China’s New Pollutant Control Action Plan: A Focused Plan that Could Impact the Chemical Industry Outside of China


It is no secret that China has long struggled with implementing measures for pollution control and regulating hazardous chemicals. We have watched this issue closely and published about it in years past here. However, on May 24, 2022, the China State Council issued its most focused plan yet, known as the “New Pollutant Control Action Plan” or “新污染物治理行动方案,” and it will likely have far-reaching impacts on companies manufacturing, using or discharging certain chemicals in China. It could also impact companies outside of China importing chemicals into China.

This plan was born out of the 14th Five-Year Plan for National Economic and Social Development and the Long-Term Goals for 2035, along with the 14th Five-Year Ecological and Environmental Monitoring Plan issued by the Ministry of Ecology and Environment (MEE). The New Pollutant Plan sets a goal to complete environmental risk screening of chemical substances of high concern and high production (use) by 2025. Other goals include releasing a list of key “new pollutants” for regulation and control; enacting emission restrictions on those pollutants; and improving the enforcement mechanisms for compliance with those restrictions.

In fact, the Plan states that before the end of 2022, the MEE will be responsible for publicizing the plan on risk assessments on priority chemical substances and will release an initial list of key new pollutants. Before the end of 2023, the MEE will complete the first round of risk assessments on priority chemical substances and first round of surveys on basic information of chemical substances.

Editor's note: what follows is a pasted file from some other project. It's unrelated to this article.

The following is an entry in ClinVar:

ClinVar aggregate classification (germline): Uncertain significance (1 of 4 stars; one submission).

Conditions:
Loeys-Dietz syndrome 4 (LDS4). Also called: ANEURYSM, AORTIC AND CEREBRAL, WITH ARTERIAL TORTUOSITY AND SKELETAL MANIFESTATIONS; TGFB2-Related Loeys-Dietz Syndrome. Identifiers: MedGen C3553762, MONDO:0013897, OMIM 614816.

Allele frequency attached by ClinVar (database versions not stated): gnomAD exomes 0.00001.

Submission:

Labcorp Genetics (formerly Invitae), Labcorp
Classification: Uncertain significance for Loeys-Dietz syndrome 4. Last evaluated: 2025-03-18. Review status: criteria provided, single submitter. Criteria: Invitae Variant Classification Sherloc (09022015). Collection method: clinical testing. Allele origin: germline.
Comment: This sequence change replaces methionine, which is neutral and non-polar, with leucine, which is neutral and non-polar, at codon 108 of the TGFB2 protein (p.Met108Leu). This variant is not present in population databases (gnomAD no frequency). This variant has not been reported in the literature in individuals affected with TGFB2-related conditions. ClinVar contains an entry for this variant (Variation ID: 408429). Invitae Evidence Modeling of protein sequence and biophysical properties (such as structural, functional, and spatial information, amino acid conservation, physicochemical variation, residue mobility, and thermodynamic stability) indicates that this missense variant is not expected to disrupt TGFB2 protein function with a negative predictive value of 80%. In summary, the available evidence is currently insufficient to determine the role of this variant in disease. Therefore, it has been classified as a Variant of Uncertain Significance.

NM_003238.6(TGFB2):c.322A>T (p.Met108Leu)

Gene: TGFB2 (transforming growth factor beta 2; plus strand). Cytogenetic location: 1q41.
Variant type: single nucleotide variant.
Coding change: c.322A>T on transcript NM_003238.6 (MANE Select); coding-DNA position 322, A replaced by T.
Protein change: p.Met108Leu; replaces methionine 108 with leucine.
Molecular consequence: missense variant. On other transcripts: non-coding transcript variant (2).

According to Ren Yong, the Director of the Solid Waste & Chemicals Department within MEE, “new pollutants refer to those toxic and harmful chemicals with characteristics such as biological toxicity, environmental persistence, and bioaccumulation.” The MEE official clarified during a press conference in March 2022 that new pollutants will be distinguished from “familiar pollutants such as sulfur dioxide, nitrogen oxides, PM2.5 and other conventional pollutants… [T]here are many types of new pollutants, and the more important feature is ‘new’ because the number of new pollutants is likely to continue to increase.”

Four categories of new pollutants will be the focus of the Plan and MEE’s initial risk assessments, which is in line with international practice:

  • persistent organic pollutants;
  • endocrine disruptors;
  • antibiotics; and
  • microplastics.

According to the Plan, the MEE will be tasked with various pilot projects for treating priority pollutants in environmental media, starting with testing the Yangtze River, Yellow River, and other basins around key drinking water sources. However, the Plan also directs the MEE to gather information in key industries from companies that produce, process, use, or discharge priority chemicals. The Plan states that the MEE should carry out “basic information surveys” and “detailed investigations” on production, processing, use, discharge, etc. of priority chemicals. This may lead to a series of information requests from the MEE to producers, processors and importers of various high-risk chemicals.

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The National Law Review, 23-06-22